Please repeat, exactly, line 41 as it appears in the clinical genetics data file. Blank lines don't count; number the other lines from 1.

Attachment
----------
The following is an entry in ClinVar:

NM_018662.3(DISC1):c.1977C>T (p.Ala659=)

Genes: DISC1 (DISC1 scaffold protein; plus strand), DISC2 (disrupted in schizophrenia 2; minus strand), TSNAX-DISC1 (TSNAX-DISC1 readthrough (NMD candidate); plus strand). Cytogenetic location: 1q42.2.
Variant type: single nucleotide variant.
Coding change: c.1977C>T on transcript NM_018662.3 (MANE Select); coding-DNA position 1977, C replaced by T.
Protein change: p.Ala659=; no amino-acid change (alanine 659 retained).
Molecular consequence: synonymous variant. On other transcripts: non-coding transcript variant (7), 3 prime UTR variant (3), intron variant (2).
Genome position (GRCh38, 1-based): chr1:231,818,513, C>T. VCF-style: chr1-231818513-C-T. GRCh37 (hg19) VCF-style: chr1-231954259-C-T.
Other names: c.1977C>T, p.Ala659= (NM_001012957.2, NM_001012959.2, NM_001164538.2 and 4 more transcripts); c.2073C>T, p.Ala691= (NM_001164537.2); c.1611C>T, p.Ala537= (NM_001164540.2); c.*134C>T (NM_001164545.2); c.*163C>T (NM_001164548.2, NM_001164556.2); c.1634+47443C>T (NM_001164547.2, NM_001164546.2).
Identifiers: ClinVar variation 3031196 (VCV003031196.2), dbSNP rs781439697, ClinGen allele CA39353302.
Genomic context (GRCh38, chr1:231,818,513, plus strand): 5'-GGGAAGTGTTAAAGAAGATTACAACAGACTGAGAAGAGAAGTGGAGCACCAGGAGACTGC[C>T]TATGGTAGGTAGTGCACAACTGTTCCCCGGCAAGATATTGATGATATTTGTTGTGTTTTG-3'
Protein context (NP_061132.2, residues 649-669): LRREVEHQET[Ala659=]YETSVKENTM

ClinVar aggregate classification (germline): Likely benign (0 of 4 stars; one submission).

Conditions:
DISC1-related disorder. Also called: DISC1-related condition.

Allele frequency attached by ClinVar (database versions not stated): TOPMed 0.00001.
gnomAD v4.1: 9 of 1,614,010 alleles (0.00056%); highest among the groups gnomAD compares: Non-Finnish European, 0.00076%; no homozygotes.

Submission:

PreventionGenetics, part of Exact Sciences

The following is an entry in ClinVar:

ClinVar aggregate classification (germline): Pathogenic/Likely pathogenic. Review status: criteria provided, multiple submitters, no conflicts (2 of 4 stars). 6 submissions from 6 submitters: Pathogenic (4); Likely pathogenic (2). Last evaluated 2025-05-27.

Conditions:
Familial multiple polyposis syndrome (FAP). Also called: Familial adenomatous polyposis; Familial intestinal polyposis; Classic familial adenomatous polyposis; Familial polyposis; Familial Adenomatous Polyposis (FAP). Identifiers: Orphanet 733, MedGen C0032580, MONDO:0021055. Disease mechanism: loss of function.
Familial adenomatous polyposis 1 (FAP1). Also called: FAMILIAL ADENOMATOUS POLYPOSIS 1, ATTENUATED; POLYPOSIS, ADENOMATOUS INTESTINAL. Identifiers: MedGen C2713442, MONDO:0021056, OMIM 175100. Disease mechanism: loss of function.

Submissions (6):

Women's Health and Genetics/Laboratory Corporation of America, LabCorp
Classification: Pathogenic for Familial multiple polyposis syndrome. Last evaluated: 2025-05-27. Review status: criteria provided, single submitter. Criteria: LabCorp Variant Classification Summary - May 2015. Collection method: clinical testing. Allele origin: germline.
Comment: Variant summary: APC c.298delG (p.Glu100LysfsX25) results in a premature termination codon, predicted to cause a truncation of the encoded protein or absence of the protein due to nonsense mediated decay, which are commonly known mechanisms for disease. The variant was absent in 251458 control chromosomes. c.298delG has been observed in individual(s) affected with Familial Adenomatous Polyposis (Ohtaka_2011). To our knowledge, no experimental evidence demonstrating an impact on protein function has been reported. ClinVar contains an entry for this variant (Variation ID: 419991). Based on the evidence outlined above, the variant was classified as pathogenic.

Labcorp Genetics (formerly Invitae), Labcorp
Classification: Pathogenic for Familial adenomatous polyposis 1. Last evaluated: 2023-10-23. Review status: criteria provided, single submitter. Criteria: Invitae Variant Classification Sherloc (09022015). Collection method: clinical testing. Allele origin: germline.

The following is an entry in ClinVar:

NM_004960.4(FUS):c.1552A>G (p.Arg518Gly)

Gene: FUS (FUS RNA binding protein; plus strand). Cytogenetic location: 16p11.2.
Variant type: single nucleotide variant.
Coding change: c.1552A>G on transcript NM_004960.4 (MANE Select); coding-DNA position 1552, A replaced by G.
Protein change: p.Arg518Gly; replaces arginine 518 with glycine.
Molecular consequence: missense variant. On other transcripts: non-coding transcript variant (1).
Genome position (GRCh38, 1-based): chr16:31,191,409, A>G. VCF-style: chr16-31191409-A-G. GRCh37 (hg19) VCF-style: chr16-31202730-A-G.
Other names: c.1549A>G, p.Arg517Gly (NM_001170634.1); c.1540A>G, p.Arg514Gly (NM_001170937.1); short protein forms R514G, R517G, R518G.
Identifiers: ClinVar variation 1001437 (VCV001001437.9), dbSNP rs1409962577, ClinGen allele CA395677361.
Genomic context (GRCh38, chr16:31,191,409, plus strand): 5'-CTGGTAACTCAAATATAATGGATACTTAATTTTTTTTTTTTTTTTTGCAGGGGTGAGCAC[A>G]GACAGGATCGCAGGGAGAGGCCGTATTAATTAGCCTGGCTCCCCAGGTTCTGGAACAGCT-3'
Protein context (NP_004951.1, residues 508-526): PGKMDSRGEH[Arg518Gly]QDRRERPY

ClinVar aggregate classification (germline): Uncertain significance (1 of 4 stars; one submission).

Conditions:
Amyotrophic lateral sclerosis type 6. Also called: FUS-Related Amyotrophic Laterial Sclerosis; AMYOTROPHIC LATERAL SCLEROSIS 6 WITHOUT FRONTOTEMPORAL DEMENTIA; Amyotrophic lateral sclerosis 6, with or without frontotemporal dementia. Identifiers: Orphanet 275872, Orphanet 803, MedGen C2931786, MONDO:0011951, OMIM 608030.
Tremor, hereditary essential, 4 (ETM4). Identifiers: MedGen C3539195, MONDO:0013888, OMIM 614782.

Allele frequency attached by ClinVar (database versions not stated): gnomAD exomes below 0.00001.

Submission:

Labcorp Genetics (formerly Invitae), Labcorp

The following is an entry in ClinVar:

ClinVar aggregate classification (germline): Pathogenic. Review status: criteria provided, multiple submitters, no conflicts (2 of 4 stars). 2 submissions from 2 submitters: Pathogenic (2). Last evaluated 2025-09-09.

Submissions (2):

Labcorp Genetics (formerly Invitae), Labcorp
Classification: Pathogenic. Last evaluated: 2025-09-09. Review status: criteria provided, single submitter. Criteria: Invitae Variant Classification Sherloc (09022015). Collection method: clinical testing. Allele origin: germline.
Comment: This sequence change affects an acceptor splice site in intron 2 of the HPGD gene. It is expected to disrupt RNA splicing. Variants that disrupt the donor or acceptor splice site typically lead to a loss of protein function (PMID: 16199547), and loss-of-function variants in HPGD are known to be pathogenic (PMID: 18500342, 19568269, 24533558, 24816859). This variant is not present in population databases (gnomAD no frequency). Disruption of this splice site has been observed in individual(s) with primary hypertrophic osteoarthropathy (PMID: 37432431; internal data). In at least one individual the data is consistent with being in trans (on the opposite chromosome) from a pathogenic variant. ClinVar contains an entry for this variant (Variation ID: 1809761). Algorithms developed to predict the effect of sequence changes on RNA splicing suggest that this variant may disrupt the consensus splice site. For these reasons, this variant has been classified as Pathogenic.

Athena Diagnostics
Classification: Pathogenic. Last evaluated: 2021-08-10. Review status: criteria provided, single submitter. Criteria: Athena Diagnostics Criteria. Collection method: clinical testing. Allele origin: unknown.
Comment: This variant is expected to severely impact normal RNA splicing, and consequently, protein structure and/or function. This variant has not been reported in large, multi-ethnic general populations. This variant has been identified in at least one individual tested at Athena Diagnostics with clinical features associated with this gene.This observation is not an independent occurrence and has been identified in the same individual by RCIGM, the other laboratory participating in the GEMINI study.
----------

Genomic context (GRCh38, chr16:31,191,409, plus strand): 5'-CTGGTAACTCAAATATAATGGATACTTAATTTTTTTTTTTTTTTTTGCAGGGGTGAGCAC[A>G]GACAGGATCGCAGGGAGAGGCCGTATTAATTAGCCTGGCTCCCCAGGTTCTGGAACAGCT-3'